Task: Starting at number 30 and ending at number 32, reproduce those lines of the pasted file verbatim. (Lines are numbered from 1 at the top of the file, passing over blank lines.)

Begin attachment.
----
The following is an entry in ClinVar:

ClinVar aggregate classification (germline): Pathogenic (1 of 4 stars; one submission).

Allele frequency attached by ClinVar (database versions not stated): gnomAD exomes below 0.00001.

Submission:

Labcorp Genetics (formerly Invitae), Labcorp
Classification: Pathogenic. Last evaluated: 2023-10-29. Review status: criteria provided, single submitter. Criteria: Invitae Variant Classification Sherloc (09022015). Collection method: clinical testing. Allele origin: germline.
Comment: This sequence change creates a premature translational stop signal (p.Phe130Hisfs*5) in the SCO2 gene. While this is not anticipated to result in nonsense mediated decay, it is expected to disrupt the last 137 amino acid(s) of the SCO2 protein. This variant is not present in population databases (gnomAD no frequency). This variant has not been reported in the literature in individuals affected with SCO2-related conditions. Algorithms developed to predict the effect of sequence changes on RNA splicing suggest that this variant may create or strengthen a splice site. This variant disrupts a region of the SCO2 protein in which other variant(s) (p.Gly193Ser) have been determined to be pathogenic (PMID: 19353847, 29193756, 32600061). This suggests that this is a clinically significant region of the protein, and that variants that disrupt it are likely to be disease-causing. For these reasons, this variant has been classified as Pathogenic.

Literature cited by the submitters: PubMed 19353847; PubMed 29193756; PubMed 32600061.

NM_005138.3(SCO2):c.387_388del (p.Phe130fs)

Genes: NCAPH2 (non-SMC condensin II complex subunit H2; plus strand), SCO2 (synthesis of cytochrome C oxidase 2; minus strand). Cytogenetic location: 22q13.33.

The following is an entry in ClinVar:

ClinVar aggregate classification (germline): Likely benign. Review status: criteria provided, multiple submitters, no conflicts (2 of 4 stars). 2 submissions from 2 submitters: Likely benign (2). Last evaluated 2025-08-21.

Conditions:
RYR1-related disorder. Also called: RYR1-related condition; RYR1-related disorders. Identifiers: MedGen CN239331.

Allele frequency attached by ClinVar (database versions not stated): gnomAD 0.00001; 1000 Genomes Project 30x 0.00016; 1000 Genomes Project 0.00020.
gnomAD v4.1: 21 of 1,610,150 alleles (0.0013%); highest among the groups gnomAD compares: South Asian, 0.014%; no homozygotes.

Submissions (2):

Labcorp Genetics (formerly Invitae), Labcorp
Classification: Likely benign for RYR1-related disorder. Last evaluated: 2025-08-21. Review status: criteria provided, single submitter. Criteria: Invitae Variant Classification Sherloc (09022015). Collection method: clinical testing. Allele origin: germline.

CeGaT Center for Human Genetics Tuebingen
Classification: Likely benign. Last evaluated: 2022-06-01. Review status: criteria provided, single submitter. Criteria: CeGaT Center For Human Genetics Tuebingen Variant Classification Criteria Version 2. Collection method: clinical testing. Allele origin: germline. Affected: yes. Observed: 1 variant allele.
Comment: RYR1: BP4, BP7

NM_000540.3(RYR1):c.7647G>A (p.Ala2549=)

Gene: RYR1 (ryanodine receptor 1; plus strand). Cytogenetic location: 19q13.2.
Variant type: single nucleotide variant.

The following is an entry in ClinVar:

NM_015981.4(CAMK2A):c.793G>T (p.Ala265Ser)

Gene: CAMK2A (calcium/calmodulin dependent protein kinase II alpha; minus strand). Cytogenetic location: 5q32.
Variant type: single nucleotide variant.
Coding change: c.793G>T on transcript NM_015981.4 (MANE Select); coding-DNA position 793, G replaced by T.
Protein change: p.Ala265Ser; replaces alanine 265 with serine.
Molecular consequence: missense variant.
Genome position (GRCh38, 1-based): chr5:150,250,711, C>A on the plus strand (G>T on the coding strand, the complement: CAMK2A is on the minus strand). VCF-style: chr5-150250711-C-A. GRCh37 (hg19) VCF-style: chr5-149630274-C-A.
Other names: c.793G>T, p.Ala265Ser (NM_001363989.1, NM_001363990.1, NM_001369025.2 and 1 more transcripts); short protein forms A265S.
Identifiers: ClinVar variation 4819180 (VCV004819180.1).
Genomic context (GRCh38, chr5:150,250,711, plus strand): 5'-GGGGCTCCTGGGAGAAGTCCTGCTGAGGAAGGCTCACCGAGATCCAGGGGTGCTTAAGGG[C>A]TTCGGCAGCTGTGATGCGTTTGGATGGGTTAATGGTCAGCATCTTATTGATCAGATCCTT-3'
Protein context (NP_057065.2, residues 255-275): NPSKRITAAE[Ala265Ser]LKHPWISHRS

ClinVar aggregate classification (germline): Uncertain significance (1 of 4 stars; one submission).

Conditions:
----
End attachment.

Coding change: c.793G>T on transcript NM_015981.4 (MANE Select); coding-DNA position 793, G replaced by T.
Protein change: p.Ala265Ser; replaces alanine 265 with serine.
Molecular consequence: missense variant.